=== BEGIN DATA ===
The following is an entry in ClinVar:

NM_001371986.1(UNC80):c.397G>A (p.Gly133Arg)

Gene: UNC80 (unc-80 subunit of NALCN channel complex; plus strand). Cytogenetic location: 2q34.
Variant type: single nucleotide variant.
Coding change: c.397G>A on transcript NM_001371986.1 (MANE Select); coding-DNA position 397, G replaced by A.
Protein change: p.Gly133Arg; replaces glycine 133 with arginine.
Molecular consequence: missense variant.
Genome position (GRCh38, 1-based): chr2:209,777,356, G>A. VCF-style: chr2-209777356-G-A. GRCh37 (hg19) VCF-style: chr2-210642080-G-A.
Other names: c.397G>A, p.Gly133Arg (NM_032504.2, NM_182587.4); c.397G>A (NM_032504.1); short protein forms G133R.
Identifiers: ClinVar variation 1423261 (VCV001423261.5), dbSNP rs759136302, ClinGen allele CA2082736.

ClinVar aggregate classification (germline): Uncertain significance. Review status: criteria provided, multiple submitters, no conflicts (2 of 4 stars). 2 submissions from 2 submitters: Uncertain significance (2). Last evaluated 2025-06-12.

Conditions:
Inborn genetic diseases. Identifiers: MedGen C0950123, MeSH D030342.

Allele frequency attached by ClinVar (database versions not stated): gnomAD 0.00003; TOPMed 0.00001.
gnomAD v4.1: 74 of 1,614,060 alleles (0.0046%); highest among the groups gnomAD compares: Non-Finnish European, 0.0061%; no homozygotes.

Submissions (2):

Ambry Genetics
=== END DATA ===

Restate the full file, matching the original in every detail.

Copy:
The following is an entry in ClinVar:

NM_001371986.1(UNC80):c.397G>A (p.Gly133Arg)

Gene: UNC80 (unc-80 subunit of NALCN channel complex; plus strand). Cytogenetic location: 2q34.
Variant type: single nucleotide variant.
Coding change: c.397G>A on transcript NM_001371986.1 (MANE Select); coding-DNA position 397, G replaced by A.
Protein change: p.Gly133Arg; replaces glycine 133 with arginine.
Molecular consequence: missense variant.
Genome position (GRCh38, 1-based): chr2:209,777,356, G>A. VCF-style: chr2-209777356-G-A. GRCh37 (hg19) VCF-style: chr2-210642080-G-A.
Other names: c.397G>A, p.Gly133Arg (NM_032504.2, NM_182587.4); c.397G>A (NM_032504.1); short protein forms G133R.
Identifiers: ClinVar variation 1423261 (VCV001423261.5), dbSNP rs759136302, ClinGen allele CA2082736.

ClinVar aggregate classification (germline): Uncertain significance. Review status: criteria provided, multiple submitters, no conflicts (2 of 4 stars). 2 submissions from 2 submitters: Uncertain significance (2). Last evaluated 2025-06-12.

Conditions:
Inborn genetic diseases. Identifiers: MedGen C0950123, MeSH D030342.

Allele frequency attached by ClinVar (database versions not stated): gnomAD 0.00003; TOPMed 0.00001.
gnomAD v4.1: 74 of 1,614,060 alleles (0.0046%); highest among the groups gnomAD compares: Non-Finnish European, 0.0061%; no homozygotes.

Submissions (2):

Ambry Genetics